|December 1998 - getting ready to leave the hospital|
As the weeks passed, and the reality of single parenting set in, I began looking toward the birth of my fourth child. I was in the final stages of my doctoral dissertation, with deadlines fast approaching, but with the events of the past many weeks, I knew that I would not finish on time. Thankfully, deadlines were extended because of my personal situation, and I was able to focus on my pregnancy. I began preparing myself to give birth yet a fourth time.
The thought of giving birth alone was terrifying to me. I never dreamed that I would be in this situation, alone and pregnant. I was nauseated beyond belief, which was typical for me during pregnancy. And I was hanging on by a thread in so many areas of my life. I tended to get overwhelmed on a daily or even hourly basis.
Life seemed so complicated. I would have days where I would have to go to the bank or insurance company and close out accounts, or set up new accounts, or talk to agents, or figure out medical bills, or change my bill pay status. I was amazed at how long it took to change some of the financial details in my life. I would think that my old bank account was “closed,” only to receive an overdraft notice telling me that my life insurance company had tried to “debit” from that account just that week, even after I had submitted paperwork to have it all changed to a new account the month previous. I spent hours on the phone, talking to agents, and managers, and customer service representatives. After several months, to my relief, the financial notices and phone calls finally died down.
As those weeks passed, I became more excited for this baby on the one hand, and more fearful on the other. How would I do this? How could I take care of four children myself? How would I pay my bills? Should I work full-time? I had eight piano students at the time, and was planning on teaching some more, but with everything going on, and because I was pregnant, I decided to add a little bit at a time.
As I thought about the upcoming birth and my overwhelming life, it gave me pause every single day. Though I wasn’t worried about the physical part of caring for a newborn, I was fearful about the mental, emotional, and spiritual part of raising a family on my own. Being the near sole provider, caregiver, nurturer, and teacher to my children presented a daunting task to say the least. I did love being my children’s mother! I loved them with a passion and depth that cannot even be put into words. But I was scared….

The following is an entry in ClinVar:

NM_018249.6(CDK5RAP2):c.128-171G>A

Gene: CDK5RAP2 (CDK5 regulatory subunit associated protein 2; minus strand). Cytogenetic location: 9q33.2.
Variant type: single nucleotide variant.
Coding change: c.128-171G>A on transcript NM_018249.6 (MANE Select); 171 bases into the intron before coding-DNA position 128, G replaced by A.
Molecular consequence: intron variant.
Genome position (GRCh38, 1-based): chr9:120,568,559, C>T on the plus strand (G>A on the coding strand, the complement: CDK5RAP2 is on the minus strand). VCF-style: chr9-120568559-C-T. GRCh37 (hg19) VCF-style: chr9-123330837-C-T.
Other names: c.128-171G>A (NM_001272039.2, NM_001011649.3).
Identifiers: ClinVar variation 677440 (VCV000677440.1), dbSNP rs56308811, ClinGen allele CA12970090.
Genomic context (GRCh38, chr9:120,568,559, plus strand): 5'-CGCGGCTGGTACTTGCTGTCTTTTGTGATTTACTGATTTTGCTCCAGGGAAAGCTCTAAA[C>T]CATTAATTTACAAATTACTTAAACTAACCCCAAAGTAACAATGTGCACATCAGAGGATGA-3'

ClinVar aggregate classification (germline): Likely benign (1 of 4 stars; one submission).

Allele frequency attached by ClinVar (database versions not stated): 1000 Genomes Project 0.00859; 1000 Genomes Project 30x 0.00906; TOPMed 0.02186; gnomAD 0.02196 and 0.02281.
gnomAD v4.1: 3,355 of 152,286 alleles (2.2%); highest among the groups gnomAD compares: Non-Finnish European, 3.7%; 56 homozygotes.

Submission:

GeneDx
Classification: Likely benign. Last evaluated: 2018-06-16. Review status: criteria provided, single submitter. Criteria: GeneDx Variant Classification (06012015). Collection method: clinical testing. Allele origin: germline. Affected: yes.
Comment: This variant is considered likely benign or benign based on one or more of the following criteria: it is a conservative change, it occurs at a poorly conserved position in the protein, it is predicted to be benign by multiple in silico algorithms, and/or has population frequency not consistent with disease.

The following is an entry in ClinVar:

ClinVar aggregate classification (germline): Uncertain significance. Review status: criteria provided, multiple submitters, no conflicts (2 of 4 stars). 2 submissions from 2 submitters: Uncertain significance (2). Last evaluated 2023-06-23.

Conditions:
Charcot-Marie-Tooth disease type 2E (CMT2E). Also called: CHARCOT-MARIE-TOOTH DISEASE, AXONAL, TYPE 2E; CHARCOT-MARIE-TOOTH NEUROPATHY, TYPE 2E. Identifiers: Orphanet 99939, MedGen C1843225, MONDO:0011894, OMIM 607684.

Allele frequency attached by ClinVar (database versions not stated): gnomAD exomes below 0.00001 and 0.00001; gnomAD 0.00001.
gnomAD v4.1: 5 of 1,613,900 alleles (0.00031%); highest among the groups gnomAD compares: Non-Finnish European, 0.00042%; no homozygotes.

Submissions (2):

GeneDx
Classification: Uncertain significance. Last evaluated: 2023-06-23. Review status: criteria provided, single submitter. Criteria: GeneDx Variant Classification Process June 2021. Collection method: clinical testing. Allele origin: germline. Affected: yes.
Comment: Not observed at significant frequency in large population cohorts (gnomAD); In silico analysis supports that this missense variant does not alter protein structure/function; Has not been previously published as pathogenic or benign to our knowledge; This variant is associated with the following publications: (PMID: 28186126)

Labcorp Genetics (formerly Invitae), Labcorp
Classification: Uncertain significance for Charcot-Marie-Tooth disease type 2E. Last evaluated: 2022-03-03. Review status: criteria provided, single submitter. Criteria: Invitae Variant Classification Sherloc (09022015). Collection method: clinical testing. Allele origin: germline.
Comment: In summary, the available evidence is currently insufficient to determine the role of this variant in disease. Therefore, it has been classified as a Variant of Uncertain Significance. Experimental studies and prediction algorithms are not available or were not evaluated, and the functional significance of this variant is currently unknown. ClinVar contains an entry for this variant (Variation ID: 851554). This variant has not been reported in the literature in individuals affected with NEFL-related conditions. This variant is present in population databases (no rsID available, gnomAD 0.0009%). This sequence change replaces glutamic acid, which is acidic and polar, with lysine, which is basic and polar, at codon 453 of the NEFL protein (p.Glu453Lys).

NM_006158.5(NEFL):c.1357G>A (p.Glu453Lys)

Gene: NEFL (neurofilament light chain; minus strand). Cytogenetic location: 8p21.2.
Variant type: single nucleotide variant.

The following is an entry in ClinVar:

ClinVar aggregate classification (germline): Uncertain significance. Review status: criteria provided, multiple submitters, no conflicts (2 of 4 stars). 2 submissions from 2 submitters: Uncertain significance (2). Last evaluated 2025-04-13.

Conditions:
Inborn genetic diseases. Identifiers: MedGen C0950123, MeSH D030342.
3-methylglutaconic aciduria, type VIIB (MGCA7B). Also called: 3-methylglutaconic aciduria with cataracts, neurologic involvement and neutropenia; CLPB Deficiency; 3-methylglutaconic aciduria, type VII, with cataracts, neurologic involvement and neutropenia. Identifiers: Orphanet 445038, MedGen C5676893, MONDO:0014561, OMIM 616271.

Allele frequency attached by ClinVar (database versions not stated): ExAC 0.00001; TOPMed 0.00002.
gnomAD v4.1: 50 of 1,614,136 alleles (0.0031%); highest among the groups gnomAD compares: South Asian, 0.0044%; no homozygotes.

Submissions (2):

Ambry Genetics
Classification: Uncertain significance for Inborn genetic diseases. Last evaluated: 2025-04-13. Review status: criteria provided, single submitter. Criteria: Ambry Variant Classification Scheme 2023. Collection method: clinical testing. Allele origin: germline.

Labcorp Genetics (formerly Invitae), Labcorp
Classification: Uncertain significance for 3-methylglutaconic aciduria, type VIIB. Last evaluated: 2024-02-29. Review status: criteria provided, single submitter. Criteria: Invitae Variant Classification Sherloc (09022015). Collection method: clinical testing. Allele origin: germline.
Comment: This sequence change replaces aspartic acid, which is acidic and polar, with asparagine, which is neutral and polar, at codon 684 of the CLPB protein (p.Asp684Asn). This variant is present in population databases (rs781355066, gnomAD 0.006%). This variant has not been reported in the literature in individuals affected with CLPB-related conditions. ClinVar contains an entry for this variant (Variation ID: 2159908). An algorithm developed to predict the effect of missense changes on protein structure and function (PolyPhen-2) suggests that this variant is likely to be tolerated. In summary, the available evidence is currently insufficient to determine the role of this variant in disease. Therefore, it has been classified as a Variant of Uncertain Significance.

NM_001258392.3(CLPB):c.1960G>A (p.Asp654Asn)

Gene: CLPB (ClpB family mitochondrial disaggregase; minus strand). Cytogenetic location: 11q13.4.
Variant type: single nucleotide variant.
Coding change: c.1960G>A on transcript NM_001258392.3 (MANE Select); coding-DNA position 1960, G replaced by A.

Through all of this, I knew I would have help, a lot of help. I lived in my parents’ basement apartment, which was actually the size of a modest home. We had two huge bedrooms, a kitchen, a wonderfully large living area where I taught piano, a family room, and we shared the laundry room. My parents were constantly there for me in so many ways. My mom was always willing take my children to school and other activities. She was the driver for our part of Spencer’s kindergarten carpool. My dad was an amazing support to all three children and loved to go to my boys’ activities and sports games. Many friends and neighbors were so helpful all the time. I was continually in awe of the goodness of the people in my life.
And yet, I still felt lonely, and excruciatingly off balance. It is interesting how even though so many friends and family came to my rescue, I could still feel profound loneliness. The feeling seemed to come over me more in the evening hours, when the energy and activities of the day finally settled down. I would feel that aloneness after we read and sang together. After we prayed together. After we hugged each other. After we cried together. Nighttime was definitely the difficult time of the day. And each night, when it was finally quiet, in the darkness I would begin to weep, often for hours, in the refuge of my bedroom. This was my pattern night after night for many weeks.